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Orlando, FL  6:55:07 PM 6/19/2017 -  Solar panels don’t need much maintenance, don’t need planning permission and can be particularly economical for businesses that use lots of hot water, like restaurants, pubs and cafeterias.


Businesses taking advantage of renewable energy sources like solar panels must take precautions before and after severe weather and storms.


In Florida, where hurricanes are commonplace, many insurance companies require installations to withstand 150 mph winds. Installers must secure the panels with extra mounting and racking equipment for maximum protection.

 

It is important to know that, as advised with any other damage claims, after the initial installation, you should document the location of the solar panel array, its panels and ballast.  You have to make sure to inspect and photograph the solar panel array and the roof cover condition prior to damage.

 


You must also record the distance between the solar panel array system and other roof-mounted equipment. That, will give you an immediate reference of changes occurred after a weather event and proper assessment of damages.


A solar panel array system and its components can shift gradually moving toward the roof edge. Other components that can shift after a severe weather event include the electrical tray, conduit, and mounting block with roof cover sheet carrying the power line, which can also be shifted away from the solar panel array system. This may cause tightening or disconnection of the cable, and could be the cause to another unfortunate event like a fire hazard.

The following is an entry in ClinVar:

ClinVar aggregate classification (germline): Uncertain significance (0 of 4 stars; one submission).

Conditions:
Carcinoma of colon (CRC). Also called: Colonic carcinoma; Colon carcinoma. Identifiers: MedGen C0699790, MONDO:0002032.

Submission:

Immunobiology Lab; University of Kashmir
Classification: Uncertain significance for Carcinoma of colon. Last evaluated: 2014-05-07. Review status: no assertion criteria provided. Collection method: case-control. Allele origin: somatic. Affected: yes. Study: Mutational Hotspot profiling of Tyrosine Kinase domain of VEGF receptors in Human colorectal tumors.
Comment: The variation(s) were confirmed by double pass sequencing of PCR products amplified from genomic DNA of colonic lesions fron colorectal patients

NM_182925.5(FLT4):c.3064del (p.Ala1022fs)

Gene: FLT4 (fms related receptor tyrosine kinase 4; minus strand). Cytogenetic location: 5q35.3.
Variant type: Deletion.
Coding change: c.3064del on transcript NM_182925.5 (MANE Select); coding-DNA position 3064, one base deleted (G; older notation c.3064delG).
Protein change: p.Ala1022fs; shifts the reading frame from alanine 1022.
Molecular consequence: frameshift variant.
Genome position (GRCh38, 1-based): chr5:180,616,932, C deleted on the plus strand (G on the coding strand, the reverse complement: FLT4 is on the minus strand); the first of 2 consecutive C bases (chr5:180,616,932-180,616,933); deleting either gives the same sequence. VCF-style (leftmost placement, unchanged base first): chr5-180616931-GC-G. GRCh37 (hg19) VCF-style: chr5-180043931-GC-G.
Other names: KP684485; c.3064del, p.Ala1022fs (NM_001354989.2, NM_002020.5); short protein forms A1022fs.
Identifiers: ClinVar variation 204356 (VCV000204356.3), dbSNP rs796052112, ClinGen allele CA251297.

It is highly recommended that following a strong wind event—with wind speeds in excess of 70 mph—you take the following steps to identify and address any change or damage that may have occurred.


A list of items/actions to take care of after the strong wind event may include the following:


  • Assess damage to roof cover including tears and abrasion.


  • Damage to solar panel arrays including panels, connecters and ballast.


  • Loose or disconnected conduit, wiring or electrical connections.


  • Overly tight cables and any signs of fraying or damage to cables or conduit, which could result in an electrical short or broken connection.


  • Movement of solar panel array system and components, particularly changes in proximity to other roof-mounted equipment to determine if collision has or could occur.


  • Inspect the entire array for missing components which may have become dislodged and become wind borne debris.


We would like to suggest you that right about the beginning of the storm season, in our case in Florida as soon as possible, you take the time to discuss liability, maintenance, and repair responsibilities with your solar panel installer and insurance company.


In Garzor Insurance we are here to help and assist you with any questions regarding your current insurance policy and how you can safeguard and maximize the value of your property.

 

For personal insurance solutions check out our sister company Orlando Insurance Center
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